Brock Willard managing editor
Sam Smith and Kim Petras’ newest single “Unholy” has gained them a monumental, history-making honor: Smith and Petras are the first openly nonbinary and transgender artists, respectively, to make a No. 1 song on the Billboard Hot 100 rankings.
The song, produced by a team of producers including Smith and Petras themselves, as well as Jimmy Napes, Ilya, and others, and released by label Capitol Records, is the second single from Smith’s upcoming fourth studio album entitled “Gloria.” The album will feature many allusions to organized religion as is evident from the title and the aesthetic of “Unholy.”
There are many things to say about this track. When Smith and Petras first pitched the song to their teams, sources report that they had a hard time understanding it. Smith has been known thus far for more intimate vocals and soft chord progressions so I can imagine the confusion when they presented the concept to their team. “Unholy” quite obviously moves away from the dulcet tones and goes into a far darker place, in both musical material and lyrics.
Musically speaking, the song has an exotic flavor to it and there’s an explicit reason for that. In Western music, we have the labels major and minor to describe collections or scales of notes. “Unholy” doesn’t exactly fit into one of these two categories. Fortunately, we have other labels as well that define different collections of notes. The particular scale or collection that “Unholy” is based on is called “Phrygian.” The only thing you really need to know about the Phrygian collection is that its origins lie outside what we would traditionally consider the Western world. The Phrygian mode comes to us from the Middle East and its musical traditions. You might listen to “Unholy” and also find some kinship with the Iberian Peninsula, otherwise known as Spain, Portugal, Andorra, and Gibraltar. History buffs will know that for a period of history, Islamic peoples controlled much of this landmass and their musical traditions remain to this day.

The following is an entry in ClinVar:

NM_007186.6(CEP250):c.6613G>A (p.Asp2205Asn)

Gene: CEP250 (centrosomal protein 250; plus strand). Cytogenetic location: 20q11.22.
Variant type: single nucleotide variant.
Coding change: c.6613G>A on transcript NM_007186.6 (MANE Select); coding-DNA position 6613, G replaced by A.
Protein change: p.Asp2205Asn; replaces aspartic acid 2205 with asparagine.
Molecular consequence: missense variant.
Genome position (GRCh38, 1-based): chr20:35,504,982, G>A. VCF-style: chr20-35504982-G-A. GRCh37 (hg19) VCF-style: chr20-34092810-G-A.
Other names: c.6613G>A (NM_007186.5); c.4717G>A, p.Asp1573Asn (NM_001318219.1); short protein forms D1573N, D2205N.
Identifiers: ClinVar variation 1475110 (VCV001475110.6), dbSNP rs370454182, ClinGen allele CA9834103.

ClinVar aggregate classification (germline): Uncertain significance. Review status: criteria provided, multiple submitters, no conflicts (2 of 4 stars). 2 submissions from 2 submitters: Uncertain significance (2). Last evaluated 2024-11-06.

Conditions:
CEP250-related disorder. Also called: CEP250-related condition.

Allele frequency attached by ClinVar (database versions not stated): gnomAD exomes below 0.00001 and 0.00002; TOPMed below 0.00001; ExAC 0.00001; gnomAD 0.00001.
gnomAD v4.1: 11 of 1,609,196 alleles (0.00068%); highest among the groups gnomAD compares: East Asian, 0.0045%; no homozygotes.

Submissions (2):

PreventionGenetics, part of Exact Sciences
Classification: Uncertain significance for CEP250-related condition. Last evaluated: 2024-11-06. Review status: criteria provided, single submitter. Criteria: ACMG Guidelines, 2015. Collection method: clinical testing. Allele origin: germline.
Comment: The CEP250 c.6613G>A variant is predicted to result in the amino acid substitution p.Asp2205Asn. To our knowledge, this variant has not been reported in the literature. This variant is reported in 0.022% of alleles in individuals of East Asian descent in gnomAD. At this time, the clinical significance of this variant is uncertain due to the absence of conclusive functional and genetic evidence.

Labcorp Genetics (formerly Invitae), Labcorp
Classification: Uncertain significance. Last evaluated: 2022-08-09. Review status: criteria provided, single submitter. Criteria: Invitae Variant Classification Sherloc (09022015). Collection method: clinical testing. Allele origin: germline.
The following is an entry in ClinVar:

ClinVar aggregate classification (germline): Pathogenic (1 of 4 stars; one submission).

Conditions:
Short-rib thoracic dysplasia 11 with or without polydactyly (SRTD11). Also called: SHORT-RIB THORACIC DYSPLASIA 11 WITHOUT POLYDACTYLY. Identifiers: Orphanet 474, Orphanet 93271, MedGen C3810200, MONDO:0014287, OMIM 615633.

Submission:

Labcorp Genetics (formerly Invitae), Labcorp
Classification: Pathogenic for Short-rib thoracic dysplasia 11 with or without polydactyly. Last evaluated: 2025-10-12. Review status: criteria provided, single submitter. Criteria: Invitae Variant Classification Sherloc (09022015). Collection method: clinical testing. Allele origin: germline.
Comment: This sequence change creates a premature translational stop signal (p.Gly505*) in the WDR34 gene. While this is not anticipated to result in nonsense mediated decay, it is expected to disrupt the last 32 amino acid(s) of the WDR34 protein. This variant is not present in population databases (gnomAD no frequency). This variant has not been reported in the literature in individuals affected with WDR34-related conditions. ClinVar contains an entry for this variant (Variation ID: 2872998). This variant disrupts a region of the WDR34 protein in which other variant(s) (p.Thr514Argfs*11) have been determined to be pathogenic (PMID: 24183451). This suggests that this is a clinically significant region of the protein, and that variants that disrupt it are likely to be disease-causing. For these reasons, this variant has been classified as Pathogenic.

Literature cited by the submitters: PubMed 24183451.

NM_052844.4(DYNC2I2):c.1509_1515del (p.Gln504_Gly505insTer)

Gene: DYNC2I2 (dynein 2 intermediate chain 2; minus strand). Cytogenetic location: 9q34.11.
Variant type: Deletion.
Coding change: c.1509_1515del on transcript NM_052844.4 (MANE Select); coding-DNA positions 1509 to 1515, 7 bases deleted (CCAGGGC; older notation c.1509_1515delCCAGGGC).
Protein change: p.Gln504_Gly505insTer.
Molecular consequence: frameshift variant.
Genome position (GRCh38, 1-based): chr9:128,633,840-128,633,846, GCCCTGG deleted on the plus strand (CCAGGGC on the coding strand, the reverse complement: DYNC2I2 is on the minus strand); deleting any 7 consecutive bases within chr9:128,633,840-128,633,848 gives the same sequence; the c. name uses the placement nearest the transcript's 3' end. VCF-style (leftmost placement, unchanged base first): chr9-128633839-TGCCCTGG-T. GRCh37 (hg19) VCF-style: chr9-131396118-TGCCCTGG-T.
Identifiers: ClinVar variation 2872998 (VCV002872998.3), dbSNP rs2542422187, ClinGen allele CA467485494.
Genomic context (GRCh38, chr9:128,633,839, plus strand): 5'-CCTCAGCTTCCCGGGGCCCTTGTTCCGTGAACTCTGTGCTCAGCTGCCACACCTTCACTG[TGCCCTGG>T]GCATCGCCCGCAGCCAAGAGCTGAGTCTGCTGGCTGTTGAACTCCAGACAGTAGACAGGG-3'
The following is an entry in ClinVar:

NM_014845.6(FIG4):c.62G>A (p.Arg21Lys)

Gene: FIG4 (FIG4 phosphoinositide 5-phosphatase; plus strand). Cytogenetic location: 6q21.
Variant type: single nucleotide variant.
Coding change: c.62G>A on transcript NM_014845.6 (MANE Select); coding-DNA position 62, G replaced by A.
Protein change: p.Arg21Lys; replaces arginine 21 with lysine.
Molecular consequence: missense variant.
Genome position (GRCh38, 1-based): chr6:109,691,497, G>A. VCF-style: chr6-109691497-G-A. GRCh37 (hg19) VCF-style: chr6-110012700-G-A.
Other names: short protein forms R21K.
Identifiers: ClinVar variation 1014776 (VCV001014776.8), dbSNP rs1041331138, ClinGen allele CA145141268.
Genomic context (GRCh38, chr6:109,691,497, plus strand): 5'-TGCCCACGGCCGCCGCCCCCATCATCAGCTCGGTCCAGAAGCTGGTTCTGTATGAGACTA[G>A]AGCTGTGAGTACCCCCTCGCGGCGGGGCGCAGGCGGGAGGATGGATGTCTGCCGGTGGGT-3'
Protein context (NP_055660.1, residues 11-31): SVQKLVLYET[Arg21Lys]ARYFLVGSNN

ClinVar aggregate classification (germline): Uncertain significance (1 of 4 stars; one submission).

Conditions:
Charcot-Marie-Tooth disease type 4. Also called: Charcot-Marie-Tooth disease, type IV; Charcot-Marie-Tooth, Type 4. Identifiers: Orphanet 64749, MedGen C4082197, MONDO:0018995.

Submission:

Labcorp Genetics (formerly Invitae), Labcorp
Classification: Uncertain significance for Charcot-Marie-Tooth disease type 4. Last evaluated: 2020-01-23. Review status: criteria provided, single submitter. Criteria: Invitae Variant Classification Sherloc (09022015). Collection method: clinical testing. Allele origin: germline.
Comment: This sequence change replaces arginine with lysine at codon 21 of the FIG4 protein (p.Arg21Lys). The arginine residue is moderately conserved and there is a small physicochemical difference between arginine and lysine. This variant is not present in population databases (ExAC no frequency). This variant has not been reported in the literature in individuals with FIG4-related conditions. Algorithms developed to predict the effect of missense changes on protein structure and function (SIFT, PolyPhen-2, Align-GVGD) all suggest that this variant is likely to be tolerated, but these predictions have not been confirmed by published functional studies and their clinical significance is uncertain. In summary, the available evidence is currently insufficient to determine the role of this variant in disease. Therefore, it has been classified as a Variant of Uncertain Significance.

Smith and Petras use this Phrygian aesthetic to great effect to evoke a sense of both uneasiness and fascination with the music. The aesthetic is particularly potent in the chorus on the word “unholy.” A major identifying feature of the Phrygian collection is the second note. As compared with major and minor, this second note in Phrygian is lowered slightly to provide a clear pull down to the first note of the scale. This is what creates this unease and makes it a particularly effective candidate to use on the word “unholy.”
Narratively, the song is simply about sexual positivity, although in a gruesome way. The lyrics seem to suggest an illicit affair in which a man who is married to a woman goes down to a place called the “Body Shop” which could be the name of a sex club or an actual mechanic’s shop where the man sleeps with another person. Not exactly a positive image morally, but sexually positive? Absolutely.
This is going to be a popular song for a while. It hits all the right boxes for a hit. “Unholy” receives an A rating.